Transovarial transmission of Borrelia spp., Rickettsia spp. and Anaplasma phagocytophilum in Ixodes ricinus under field conditions extrapolated from DNA detection in questing larvae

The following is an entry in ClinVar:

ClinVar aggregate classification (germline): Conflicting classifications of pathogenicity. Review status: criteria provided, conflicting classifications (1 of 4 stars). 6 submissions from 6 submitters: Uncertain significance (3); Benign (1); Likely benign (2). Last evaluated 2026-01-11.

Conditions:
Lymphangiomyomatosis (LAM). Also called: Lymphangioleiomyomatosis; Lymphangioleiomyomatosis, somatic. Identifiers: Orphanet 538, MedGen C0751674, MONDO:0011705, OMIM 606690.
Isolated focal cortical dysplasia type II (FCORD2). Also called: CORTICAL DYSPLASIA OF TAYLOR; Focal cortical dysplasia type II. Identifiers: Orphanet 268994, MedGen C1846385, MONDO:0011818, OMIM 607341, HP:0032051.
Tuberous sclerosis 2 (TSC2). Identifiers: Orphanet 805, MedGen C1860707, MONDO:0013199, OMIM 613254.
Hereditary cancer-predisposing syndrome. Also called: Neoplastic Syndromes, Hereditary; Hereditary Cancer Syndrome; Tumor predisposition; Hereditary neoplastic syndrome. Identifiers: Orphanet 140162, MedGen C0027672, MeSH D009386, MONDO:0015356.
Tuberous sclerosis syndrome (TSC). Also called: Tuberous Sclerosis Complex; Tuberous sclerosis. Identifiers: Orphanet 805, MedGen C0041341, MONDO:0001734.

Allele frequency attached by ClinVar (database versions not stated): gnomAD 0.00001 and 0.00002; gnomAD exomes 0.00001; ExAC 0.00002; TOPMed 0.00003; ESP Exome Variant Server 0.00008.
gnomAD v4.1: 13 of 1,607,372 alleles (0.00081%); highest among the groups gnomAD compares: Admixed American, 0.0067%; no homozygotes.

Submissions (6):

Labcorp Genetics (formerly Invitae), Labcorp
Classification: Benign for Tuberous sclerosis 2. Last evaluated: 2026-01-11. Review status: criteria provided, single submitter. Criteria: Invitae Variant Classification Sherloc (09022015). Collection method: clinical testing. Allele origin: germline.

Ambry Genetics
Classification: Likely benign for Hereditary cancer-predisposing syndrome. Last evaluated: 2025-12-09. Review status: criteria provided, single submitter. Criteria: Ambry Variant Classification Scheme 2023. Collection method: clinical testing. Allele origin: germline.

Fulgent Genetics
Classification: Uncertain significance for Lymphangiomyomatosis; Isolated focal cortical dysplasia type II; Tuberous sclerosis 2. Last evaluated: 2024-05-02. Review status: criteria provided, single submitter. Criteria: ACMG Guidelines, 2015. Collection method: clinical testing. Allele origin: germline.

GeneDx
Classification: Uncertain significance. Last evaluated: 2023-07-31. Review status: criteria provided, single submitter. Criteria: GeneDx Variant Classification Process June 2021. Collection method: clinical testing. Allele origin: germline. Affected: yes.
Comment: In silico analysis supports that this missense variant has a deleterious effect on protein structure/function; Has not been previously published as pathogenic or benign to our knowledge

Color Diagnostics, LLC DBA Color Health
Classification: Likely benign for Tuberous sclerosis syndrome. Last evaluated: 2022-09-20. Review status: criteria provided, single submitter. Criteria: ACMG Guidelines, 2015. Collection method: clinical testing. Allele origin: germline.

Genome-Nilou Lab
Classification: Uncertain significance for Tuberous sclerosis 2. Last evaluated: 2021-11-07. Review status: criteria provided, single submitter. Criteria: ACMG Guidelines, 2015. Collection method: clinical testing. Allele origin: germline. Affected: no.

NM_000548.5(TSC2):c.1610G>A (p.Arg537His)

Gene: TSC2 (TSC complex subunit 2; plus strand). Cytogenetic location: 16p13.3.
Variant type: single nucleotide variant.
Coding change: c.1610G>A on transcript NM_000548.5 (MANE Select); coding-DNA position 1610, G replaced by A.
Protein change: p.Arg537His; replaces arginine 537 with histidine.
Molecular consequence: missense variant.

BACKGROUND:Ixodes ricinus constitutes the main European vector tick for the Lyme borreliosis pathogen Borrelia burgdorferi (sensu lato), the relapsing fever borrelia Borrelia miyamotoi, as well as Anaplasma phagocytophilum and several Rickettsia species. Under laboratory conditions, a transovarial transmission to the next tick generation is described for Rickettsia spp. and Borrelia spp., especially regarding B. miyamotoi, whereas the efficiency of transovarial transfer under field conditions is largely unstudied. METHODS:In order to better estimate the potential infection risk by tick larvae for humans and animals, 1500 I. ricinus larvae from 50 collected "nests" (larvae adhering to the flag in a clumped manner) were individually examined for Borrelia, Rickettsia and A. phagocytophilum DNA using quantitative real-time PCR (qPCR). RESULTS:Thirty-nine of 50 nests each (78.0%, 95% CI: 64.0-88.5%) were positive for Borrelia spp. and Rickettsia spp. DNA, and in three nests (6.0%, 95% CI: 1.3-16.5%) A. phagocytophilum DNA was detected. Overall, DNA from at least one pathogen could be detected in 90.0% (45/50, 95% CI: 78.2-96.7%) of the nests. Of the 1500 larvae, 137 were positive for Borrelia spp. DNA (9.1%, 95% CI: 7.7-10.7%), 341 for Rickettsia spp. DNA (22.7%, 95% CI: 20.6-24.9%) and three for A. phagocytophilum DNA (0.2%, 95% CI: 0-0.6%). Quantity of Borrelia spp. and Anaplasma spp. DNA in positive larvae was low, with 2.7 × 100Borrelia 5S-23S gene copies and 2.4 × 101A. phagocytophilum msp2/p44 gene copies detected on average, while Rickettsia-positive samples contained on average 5.4 × 102gltA gene copies. Coinfections were found in 66.0% (33/50, 95% CI: 51.2-78.8%) of the nests and 8.6% (38/443, 95% CI: 6.1-11.6%) of positive larvae. In fact, larvae had a significantly higher probability of being infected with Borrelia spp. or Rickettsia spp. when both pathogens were present in the nest. CONCLUSIONS:This study provides evidence for transovarial transmission of Rickettsia spp. and Borrelia spp. in I. ricinus under field conditions, possibly facilitating pathogen persistence in the ecosystem and reducing the dependence on the presence of suitable reservoir hosts. Further studies are needed to prove transovarial transmission and to explain the surprisingly high proportion of nests containing Rickettsia and/or Borrelia DNA-positive larvae compared to infection rates in adult ticks commonly reported in other studies.